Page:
Thursday, November 29, 2012

The new Archivist interview – English Archivist Lucal Mokwena

Lucal Mokwena, English Archivist
SABC Radio Archives


The SABC Radio Archives has archivists who focus specifically on a specific radio station and/or an indigenous language. This is part of a series of interviews where the archivists answer some questions addressed to them about their daily work in the archives.

It is a way of getting a better understanding of what an archivist do, as well as getting a better insight into the scope of our collections.

The Archivist answering the questions is Lucal Mokwena, a new archivist who started in the SABC Radio Archives about two months ago.

She is the archivist for English programmes.

1. Lucal, please tell us a little bit about yourself. (Where you grew up, where and what you studied and your work experience before you joined the SABC Radio Archives)

My name is Lucal Morongwa Mokwena and I grew up in Moletsane, Soweto. I studied BA Audio Visual Production Management at the University of Johannesburg. I am currently studying for a Higher Certificate in Archives and Records Management at UNISA.  I started working at the SABC in 2008 as an intern for Content Enterprises: Operations Department and then for Summit TV in 2010. Before joining SABC Radio Archives in October I worked at Newsclip Media Monitoring for 2 years as a Broadcast Media Scanner.

2. What is your job description?

As a Sound Archivist my job description entails acquiring of audio material, appraising, editing, cataloguing, quality checking and preserving.

3. Please tell us about a normal day in your studio. What material do you work with?

I work mostly with material from SAFM (drama, book readings, interviews), a bit of Metro FM as well as Radio 2000 on SABC. On a normal day  I catalogue on NDM, write CDs and create labels. I also do quality checks and schedule programmes for download on Netlog.

4. Do you struggle with technical difficulties?

Yes, I do struggle technically but I have learned that I don’t have to suffer in silence as my colleagues are always willing to assist.

5. If you have an anecdote about a specific piece of interesting audio material, please share it with us.

Since I have started working here about a month ago I have been listening to drama from SAFM and I must say that its not only entertaining but it is quite informative and educational. One specific audio material which I found very interesting is a book reading on the Nelson Mandela Story. I have read his biography before but it just doesn’t get tiring. 

6. Why do you enjoy this work?

I enjoy my work because its new material everyday so its not boring.  Also I don’t just preserve material for access but I stay informed on a daily basis.


Related post:

The weekly archivist interview: English Archivist


Blog post by Karen du Toit, Afrikaans Archivist, SABC Radio Archives.

Tuesday, November 13, 2012

Springbok Radio #4 - Squad Cars & Trials


This is the 4th in a series of blog posts featuring Springbok Radio, the SABC's first commercial radio station, that was broadcasting from 1950-1985 before it was closed.

The visual canvasses are from the most recent UNESCO World Day for Audiovisual Heritage 2012 exhibition at SABC.

One of probably the most popular programs on Springbok Radio was Squad Cars:


Squad Cars 

"They prowl the empty streets of night... These are the men of Squad Cars"


"Week by week a dramatized story of the South African Police at work would unfold.
The series was directed by Colin Fish, produced by David Gooden and recorded at the Sonovision Studios in down-town Johannesburg.
A total of 823 episodes were recorded."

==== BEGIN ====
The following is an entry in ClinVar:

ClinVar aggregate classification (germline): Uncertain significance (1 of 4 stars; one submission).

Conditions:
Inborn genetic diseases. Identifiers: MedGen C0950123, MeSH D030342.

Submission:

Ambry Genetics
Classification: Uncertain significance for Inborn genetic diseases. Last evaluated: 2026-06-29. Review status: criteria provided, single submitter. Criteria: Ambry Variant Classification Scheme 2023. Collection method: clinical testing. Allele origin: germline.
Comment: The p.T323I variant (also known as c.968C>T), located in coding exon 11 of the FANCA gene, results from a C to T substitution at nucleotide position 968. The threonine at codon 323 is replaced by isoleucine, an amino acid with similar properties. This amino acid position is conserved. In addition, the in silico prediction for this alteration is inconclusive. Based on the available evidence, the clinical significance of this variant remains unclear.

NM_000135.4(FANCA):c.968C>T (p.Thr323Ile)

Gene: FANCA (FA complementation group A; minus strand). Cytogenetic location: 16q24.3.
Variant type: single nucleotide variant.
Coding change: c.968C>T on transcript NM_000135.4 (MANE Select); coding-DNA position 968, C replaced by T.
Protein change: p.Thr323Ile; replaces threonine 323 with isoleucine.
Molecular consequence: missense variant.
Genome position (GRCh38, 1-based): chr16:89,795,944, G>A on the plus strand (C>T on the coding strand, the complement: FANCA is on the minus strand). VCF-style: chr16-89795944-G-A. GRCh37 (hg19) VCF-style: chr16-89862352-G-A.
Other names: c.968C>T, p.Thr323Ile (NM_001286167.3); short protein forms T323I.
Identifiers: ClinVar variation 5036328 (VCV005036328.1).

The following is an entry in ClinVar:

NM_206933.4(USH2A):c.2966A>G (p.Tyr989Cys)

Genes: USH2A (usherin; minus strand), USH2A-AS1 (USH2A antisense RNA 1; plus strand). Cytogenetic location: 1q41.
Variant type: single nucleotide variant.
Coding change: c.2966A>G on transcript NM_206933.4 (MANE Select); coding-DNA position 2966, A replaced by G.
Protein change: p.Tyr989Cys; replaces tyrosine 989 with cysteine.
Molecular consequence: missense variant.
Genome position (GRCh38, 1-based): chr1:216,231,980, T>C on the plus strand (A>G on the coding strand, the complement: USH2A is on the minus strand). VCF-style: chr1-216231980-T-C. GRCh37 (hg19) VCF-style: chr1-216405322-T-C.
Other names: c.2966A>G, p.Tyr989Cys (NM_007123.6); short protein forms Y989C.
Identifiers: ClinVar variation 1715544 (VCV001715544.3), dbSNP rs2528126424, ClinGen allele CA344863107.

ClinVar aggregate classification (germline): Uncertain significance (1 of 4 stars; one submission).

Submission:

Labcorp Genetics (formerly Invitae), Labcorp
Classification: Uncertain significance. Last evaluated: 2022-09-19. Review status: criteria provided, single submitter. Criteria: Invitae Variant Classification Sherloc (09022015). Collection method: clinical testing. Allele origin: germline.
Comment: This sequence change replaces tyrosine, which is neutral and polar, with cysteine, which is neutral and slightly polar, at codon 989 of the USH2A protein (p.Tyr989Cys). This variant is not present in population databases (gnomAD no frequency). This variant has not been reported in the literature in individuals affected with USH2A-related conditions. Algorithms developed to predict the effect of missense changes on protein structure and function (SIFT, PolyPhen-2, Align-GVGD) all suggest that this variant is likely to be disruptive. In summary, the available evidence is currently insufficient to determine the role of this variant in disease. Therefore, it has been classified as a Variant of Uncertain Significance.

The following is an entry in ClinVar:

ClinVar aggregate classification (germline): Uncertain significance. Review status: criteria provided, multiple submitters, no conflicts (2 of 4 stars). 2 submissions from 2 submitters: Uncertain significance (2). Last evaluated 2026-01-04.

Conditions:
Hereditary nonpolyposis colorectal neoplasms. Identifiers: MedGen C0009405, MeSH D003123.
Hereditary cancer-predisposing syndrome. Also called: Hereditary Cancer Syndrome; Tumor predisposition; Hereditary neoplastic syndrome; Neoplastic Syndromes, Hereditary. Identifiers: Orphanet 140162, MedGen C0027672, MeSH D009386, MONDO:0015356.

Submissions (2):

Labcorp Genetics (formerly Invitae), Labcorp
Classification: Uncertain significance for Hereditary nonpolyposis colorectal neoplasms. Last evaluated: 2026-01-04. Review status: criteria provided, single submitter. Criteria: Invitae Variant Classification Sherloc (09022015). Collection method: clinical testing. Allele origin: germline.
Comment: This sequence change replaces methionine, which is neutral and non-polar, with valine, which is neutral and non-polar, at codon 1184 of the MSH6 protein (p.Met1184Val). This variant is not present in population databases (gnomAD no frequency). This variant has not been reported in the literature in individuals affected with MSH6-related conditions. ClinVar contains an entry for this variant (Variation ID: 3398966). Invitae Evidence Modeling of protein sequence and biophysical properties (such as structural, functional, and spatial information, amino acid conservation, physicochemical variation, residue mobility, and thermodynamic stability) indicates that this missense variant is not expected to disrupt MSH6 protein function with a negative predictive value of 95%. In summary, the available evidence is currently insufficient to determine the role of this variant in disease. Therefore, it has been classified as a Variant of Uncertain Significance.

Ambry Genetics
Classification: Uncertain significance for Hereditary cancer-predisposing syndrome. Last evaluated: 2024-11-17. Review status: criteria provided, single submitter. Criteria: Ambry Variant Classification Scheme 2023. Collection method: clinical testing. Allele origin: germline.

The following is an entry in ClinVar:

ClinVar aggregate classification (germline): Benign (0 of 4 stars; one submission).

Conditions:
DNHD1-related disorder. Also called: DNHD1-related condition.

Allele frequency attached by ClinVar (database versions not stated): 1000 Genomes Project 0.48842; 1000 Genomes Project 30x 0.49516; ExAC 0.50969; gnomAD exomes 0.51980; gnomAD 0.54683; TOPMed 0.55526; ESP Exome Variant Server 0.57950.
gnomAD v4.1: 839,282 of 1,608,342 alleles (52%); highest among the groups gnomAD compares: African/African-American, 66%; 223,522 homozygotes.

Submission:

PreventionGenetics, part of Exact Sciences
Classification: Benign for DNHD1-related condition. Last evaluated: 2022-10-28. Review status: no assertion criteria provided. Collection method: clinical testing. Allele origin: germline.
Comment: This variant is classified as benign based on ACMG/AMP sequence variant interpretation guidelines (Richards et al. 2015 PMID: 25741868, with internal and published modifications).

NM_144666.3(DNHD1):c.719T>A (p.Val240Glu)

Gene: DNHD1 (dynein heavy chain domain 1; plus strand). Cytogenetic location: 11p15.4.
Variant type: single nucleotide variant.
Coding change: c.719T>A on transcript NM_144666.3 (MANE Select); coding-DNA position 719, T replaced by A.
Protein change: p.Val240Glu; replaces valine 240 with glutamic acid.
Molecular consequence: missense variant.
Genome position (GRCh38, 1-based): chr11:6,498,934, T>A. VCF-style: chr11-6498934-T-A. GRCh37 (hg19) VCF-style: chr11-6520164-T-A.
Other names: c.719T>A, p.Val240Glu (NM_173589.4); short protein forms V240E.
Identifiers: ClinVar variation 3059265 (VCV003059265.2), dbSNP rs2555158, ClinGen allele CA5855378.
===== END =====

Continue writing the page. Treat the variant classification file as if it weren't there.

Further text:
- Frans Erasmus, former custodian of the Springbok Radio collection


Two programmes about Investigation and Trial:


Consider Your Verdict


"Consider Your Verdict" started on Springbok Radio in 1954, and ended in December 1985.

The series presented a different court case every week and was loosely based on the imported radio series "Famous Jury Trials", which was also broadcast on Springbok Radio prior to "Consider Your Verdict".

The series presented a different court case every week and was loosely based on the imported radio series "Famous Jury Trials", which was also broadcast on Springbok Radio prior to "Consider Your Verdict"

                       - Frans Erasmus



Inspector Carr investigates


"The Epic Casebook / Inspector Carr investigates" started on Springbok Radio in May 1957 with Douglas Laws playing Inspector Carr.

The series concerned retired Scotland Yard Chief Inspector Carr, who gave a weekly story from his casebook of crime.

All the stories were written & produced by Michael Silver and recorded at the CRC Studios in Johannesburg.

The series was called "The Epic Casebook" from 1957-1977, named after the sponsor "The Epic Oil Company". 

During 1977 the series was called "Inspector Carr investigates" after a decision by Springbok Radio not to tie up a series with just one sponsor."


            - Retha Buys, custodian of Springbok Radio material.



Related posts:

- Springbok radio #1 - The history 

- Springbok Radio #2 - News and Comedy

- Springbok Radio 3 - Afrikaans



Springbok Radio content on canvasses by Retha Buys, custodian of Springbok Radio.

Blog post by Karen du Toit, Afrikaans archivist in the SABC Radio Archives.


Monday, November 5, 2012

Springbok Radio #3 - Afrikaans

This is part of a series of blog posts focusing on Springbok Radio, the SABC's first commercial radio station, that was broadcasting from 1950-1985 before it was closed.


The visual canvass is from the most recent UNESCO World Day for Audiovisual Heritage 2012 exhibition at SABC.




Springbok Radio featured very popular Afrikaans programmes, such as "Wie die liefde nie het nie", "Die Volmaakte Uur", "So maak mens" en "Hospitaaltyd"

"Die Volmaakte Uur" was a serial story by Frieda Viljoen. One of the episodes was recorded in hospital to accomodate a sick actor (see canvass).

"So maak mens" was an extremely popular programme full of household tips, recipes and discussions by the also very popular Esm√© Euvrard and Jan Cronj√©. 
It first started as a programme in English, "This is How" (1950) , which was only a weekly instalment, but changed to "So maak Mens" from 1957 which turned into a daily slot on 14H15 each week day. 

"Hospitaaltyd" was also a firm favourite with Dulcie van den Bergh who cheered up sick people.

The last of these programmes were transmitted on 31/12/1985.


Link to the digital audio stream that loops 6-hourly in a two-weekly update by Retha Buys, Springbok Radio custodian: 


Related posts: